The 11th of August will be a day that I will remember for the rest of my life, I found out by a phone call from my husband during a staff meeting that I was pregnant. I will always remember the words “IT WORKED”! I burst into tears instantly and struggled to contain my emotions as I made my way back into the meeting.

Pregnancy was easy compared with infertility.

My little boy was born in April 2015, he was 12 days early and 8lb!

I am angry that infertility stole my ability to feel like a ‘normal’ woman, I am angry that it took away so much of my privacy but most of all I am angry that it destroyed so many of my friendships along the way. It tested my marriage, and it tested my will power.

When the time felt right, we transferred the remaining embryo, and it didn’t work.

Onto the waiting list we went, there were setbacks before we finally completed another IVF cycle and retrieved 8 eggs. Due to a progesterone problem we had to do a frozen embryo transfer and in June 2018 (on the same day as moving house) we transferred a strong day 5 embryo. At exactly 5 weeks while sitting on the floor folding washing I felt a stabbing pain in my uterus, I went to the bathroom to find a tiny bit of blood. Blood results the next day were reassuring and showed my levels were rising nicely. So excited to complete our family with the baby growing inside me we went on holiday with family to Rarotonga at 7 weeks. I spent time in hospital with pain while in Rarotonga but still didn’t think anything was wrong. I headed home and a couple days later I went to my 8-week scan appointment. While driving there the song ‘I fall apart’ played on the radio, instantly that freaked me out and I knew something was wrong. It was at 8 weeks I was told that my baby hadn’t grown since 5 weeks and had no heartbeat. A D & C followed. I transferred the only other viable embryo which resulted in a chemical pregnancy. Another surgery followed this time a hysteroscopy which showed scar tissue in my uterus.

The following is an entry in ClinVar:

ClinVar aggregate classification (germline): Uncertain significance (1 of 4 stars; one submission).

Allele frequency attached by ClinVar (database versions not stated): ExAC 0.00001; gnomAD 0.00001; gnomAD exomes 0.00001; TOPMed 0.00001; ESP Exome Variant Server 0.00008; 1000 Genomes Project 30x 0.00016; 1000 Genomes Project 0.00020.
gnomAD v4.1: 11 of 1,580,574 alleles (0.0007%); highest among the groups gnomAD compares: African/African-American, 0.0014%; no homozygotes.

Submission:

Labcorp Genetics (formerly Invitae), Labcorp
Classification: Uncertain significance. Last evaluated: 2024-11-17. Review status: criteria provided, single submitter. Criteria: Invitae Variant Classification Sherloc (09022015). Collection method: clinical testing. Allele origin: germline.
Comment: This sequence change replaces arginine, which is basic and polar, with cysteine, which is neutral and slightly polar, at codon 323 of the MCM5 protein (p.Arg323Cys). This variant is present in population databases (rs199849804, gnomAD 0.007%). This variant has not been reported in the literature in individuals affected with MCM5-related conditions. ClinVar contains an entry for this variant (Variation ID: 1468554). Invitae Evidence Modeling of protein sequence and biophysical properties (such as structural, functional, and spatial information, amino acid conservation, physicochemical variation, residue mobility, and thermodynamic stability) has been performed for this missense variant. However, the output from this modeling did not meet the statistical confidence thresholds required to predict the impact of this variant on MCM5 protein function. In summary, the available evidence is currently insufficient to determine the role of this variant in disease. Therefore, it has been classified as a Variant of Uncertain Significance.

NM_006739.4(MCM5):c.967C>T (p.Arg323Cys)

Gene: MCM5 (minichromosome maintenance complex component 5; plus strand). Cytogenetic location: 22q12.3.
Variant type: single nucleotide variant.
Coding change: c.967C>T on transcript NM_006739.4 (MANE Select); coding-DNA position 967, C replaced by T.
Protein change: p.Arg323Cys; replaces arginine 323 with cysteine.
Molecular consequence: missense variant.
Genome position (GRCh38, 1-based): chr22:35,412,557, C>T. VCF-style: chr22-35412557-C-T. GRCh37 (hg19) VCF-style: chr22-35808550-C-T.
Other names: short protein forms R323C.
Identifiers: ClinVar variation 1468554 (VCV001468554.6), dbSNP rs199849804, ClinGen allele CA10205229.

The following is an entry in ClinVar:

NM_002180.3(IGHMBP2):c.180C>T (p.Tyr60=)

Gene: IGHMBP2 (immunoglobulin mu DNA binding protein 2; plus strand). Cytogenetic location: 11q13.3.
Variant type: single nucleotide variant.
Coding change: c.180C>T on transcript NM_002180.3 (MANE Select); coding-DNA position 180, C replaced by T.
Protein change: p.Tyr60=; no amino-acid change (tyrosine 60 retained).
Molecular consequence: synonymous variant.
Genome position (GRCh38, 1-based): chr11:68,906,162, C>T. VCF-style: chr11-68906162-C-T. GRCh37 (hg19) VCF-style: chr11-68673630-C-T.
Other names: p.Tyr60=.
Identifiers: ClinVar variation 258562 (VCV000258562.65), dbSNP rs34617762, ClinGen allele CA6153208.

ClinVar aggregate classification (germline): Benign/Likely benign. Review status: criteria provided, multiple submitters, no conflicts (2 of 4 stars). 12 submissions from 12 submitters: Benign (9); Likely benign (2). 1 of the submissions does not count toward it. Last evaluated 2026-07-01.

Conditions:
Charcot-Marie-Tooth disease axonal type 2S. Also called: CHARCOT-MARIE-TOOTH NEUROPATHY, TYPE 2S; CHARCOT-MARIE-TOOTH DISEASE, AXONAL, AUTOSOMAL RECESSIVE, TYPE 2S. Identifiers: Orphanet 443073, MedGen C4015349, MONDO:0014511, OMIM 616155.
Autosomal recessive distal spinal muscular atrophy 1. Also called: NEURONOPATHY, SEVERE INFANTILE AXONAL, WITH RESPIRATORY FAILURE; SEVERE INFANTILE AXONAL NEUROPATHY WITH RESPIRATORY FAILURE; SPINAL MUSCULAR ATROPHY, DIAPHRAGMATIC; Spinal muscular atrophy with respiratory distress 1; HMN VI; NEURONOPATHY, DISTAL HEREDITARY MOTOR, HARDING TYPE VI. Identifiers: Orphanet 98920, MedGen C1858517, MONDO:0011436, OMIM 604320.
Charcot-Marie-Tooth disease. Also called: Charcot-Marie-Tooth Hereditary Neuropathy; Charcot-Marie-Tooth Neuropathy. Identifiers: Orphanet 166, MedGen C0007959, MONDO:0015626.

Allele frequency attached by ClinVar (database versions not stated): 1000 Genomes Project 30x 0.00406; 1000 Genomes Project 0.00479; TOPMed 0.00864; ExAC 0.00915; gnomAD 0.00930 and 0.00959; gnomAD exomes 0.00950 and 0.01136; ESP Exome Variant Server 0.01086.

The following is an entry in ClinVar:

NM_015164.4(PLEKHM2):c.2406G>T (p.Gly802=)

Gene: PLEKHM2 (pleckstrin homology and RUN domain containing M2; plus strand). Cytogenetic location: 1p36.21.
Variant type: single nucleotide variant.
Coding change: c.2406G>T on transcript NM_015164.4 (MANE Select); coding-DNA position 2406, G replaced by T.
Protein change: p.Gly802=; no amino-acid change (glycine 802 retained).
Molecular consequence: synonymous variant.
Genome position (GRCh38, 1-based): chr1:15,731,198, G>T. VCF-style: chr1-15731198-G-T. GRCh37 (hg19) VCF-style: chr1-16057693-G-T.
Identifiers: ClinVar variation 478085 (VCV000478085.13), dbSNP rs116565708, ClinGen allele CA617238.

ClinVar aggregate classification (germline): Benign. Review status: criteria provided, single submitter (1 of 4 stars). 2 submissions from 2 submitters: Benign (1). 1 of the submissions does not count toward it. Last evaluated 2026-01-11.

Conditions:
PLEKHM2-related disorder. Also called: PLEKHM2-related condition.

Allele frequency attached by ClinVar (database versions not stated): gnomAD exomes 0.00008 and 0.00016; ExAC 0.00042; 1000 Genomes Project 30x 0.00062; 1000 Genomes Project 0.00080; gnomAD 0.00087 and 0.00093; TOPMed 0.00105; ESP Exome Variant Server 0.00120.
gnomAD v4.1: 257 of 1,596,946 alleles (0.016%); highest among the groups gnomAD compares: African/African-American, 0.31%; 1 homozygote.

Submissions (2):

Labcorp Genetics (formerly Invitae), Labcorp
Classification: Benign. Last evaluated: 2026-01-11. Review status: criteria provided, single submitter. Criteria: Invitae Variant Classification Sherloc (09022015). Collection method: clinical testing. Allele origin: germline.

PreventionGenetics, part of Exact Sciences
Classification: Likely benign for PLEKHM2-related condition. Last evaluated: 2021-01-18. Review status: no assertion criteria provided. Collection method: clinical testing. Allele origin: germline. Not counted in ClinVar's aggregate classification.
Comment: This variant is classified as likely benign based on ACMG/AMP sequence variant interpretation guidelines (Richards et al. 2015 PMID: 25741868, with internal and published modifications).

At the very beginning of 2019 we started IVF cycle number 4, 6 eggs and 2 viable embryos. Luckily this time I was able to do a fresh transfer. At 7dp5dt I was feeling a wee bit nauseous so thought I’m going to test myself and find out what’s going on and it was POSITIVE!! Beaming with excitement I yelled for my husband to come to the bathroom and passed the wee covered test to him. My little boy Leo completed my family when he was born in October 2019.

I will never ask someone when they are having kids because they might be trying.  They might have spent Saturday morning lined up in the freezing cold waiting for the blood testing lab to open so that they can get their blood drawn before 9am. They might have just avoided the baby aisle of the supermarket so that they didn’t have to look at the cute babies on the packets of nappies. They might have just declined an invitation to yet another baby shower because they can’t slap on a smile that day.

Through it all I’ve made the most amazing infertility sisters and grown my empathy and understanding towards others. I’ve learnt how strong I am and can be. Infertility is huge and unexpected, but it can be beaten!